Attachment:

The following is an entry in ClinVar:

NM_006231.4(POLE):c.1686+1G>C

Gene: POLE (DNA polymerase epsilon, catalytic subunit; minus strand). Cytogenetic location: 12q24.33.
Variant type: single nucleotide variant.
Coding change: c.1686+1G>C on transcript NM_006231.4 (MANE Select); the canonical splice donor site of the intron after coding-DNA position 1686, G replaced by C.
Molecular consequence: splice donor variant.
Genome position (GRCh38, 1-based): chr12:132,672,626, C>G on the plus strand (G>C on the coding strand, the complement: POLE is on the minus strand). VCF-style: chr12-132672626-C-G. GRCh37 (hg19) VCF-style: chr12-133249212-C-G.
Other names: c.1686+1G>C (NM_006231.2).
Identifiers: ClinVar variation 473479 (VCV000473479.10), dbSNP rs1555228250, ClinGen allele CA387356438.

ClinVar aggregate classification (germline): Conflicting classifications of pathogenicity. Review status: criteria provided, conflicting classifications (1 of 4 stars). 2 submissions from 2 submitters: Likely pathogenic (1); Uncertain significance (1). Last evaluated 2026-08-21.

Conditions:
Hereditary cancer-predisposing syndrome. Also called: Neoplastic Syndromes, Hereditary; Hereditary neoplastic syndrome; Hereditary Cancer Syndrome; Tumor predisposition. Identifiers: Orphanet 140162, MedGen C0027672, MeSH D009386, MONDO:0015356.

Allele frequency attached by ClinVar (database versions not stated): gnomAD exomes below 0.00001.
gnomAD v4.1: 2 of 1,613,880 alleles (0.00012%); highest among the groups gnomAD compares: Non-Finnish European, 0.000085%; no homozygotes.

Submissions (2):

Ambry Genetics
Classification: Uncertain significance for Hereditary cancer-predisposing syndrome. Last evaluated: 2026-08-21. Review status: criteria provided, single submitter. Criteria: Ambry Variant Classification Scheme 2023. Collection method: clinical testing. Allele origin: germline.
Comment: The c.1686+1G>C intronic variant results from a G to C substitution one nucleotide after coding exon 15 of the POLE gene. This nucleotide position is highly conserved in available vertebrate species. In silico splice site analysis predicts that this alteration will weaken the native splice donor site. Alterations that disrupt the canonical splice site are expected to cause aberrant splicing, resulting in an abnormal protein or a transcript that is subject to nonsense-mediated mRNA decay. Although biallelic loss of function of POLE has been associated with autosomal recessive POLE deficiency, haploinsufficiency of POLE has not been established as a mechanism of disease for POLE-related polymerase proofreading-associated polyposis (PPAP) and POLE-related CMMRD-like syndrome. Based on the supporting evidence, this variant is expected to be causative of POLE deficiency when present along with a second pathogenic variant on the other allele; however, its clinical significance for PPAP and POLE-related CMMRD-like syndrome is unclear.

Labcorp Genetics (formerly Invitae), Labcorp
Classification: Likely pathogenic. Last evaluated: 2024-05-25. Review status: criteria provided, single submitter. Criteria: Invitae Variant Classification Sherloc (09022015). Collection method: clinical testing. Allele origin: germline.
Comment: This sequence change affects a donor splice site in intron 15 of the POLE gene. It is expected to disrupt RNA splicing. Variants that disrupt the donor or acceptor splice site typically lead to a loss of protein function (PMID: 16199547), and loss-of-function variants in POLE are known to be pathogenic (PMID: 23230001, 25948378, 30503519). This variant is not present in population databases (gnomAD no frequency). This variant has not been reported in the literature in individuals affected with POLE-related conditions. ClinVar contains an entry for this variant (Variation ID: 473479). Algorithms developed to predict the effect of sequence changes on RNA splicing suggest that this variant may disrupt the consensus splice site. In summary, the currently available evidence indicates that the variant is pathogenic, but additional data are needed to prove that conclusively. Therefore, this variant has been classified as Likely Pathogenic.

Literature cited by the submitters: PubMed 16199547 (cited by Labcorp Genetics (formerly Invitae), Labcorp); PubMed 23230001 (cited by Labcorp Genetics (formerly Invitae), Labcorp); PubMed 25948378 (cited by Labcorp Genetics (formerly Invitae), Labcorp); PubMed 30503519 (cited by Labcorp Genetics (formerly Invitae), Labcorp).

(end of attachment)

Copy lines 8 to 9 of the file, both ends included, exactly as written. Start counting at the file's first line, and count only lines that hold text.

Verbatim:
Other names: c.1686+1G>C (NM_006231.2).
Identifiers: ClinVar variation 473479 (VCV000473479.10), dbSNP rs1555228250, ClinGen allele CA387356438.